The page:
Perchance to Dream

He sits quietly for a few moments in the pub, swirling the dark ale in his glass, thinking unheard thoughts before answering my question.

“Twenty years,” he finally announces, placing his glass gently but firmly back on the table.

I did a double-take, my own ale momentarily forgotten. “Twenty years?" I  managed to say, unable to disguise my shock.

“Yeah, hard to believe, eh?” He leaned forward on his elbows and taking a hearty sip of his beer. “It’s been twenty years since I was last in full-time ministry.”

“How do you process that?" I heard myself ask before my brain could advise against it. I blame the shock; Id barely touched my pint. “Does it feel like you’ve lost something, did times just change, or do you view ‘ministry’ differently now?”

He and his wife exchange glances. “All of the above,” he replies. “I think something was lost, something I’d love to get back. Times have changed, churches have changed, society’s changed. And I guess we look at ministry differently, but let me tell you something …” He plants one hand on the table, palm-down, to emphasize what he’s saying. “When we talked about  life dreams at our home group a few weeks ago, only one couple still dreams of full-time ministry – us.”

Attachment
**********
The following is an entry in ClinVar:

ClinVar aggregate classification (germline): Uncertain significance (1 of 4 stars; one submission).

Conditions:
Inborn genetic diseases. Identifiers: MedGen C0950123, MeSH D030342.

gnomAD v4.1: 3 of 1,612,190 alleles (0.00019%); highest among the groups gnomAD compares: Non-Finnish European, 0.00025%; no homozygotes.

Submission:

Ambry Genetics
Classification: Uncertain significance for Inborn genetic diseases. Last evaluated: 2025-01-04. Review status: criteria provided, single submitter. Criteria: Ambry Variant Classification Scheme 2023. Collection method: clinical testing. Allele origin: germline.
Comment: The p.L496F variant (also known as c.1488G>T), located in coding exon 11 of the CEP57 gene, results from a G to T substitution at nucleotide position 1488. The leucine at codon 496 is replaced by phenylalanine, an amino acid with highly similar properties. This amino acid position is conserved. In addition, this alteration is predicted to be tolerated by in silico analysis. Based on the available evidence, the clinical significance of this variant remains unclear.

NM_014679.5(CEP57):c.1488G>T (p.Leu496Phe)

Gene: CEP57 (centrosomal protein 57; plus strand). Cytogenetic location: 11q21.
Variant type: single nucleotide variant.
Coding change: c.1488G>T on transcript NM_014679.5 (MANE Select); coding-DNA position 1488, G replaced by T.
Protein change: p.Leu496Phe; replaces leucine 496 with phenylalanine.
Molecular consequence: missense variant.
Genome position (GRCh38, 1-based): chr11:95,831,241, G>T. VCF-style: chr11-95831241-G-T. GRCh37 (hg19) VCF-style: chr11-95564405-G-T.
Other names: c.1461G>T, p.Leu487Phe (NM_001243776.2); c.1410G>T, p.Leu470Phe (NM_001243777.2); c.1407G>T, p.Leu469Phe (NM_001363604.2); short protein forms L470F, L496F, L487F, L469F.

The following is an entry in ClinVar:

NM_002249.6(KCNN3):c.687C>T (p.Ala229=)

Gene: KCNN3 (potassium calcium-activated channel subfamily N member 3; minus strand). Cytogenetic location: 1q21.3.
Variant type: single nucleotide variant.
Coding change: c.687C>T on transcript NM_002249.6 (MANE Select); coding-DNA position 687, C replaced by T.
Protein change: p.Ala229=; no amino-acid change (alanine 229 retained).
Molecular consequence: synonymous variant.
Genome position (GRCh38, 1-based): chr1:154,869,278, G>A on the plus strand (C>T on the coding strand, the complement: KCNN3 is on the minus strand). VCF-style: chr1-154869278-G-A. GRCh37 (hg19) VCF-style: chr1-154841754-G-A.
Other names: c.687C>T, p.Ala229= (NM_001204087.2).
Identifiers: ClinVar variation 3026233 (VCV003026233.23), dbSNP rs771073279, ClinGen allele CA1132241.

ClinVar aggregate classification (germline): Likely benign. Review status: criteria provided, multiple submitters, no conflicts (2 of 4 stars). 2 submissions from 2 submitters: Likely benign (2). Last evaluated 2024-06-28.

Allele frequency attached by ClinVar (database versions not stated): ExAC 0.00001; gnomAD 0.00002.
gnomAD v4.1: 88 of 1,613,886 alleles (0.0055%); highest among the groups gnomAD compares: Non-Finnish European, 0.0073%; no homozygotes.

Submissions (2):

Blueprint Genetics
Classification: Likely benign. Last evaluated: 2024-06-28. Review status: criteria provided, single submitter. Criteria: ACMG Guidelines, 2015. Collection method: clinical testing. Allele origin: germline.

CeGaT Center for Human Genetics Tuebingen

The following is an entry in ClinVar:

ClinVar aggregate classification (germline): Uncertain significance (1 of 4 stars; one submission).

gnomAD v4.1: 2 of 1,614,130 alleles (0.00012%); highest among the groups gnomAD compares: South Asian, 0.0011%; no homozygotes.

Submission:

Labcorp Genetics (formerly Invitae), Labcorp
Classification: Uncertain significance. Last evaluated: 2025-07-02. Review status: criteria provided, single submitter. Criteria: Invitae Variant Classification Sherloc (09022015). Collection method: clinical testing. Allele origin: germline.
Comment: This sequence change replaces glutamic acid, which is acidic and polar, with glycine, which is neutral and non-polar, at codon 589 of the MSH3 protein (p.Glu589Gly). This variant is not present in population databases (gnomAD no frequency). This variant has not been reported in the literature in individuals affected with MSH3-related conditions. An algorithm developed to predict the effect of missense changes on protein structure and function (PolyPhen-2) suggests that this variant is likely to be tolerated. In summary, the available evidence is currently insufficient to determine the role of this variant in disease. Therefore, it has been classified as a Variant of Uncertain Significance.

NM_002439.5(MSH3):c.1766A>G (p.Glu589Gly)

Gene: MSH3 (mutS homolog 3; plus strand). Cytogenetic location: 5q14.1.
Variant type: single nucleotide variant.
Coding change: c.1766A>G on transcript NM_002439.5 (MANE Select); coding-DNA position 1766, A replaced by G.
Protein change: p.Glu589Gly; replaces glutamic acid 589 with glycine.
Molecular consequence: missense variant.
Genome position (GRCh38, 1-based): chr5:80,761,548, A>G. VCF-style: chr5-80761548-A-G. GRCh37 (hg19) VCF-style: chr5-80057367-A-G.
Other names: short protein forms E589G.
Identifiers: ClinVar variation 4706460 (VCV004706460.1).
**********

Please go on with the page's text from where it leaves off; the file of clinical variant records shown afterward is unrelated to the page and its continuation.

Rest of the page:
“Our home group’s awesome; good friends, Godly people,” his wife chimes in, “but we were the only ones with ministry-oriented dreams.”

He straightens in his chair, the food on the table cold and forgotten. “I guess we still dare to dream.”

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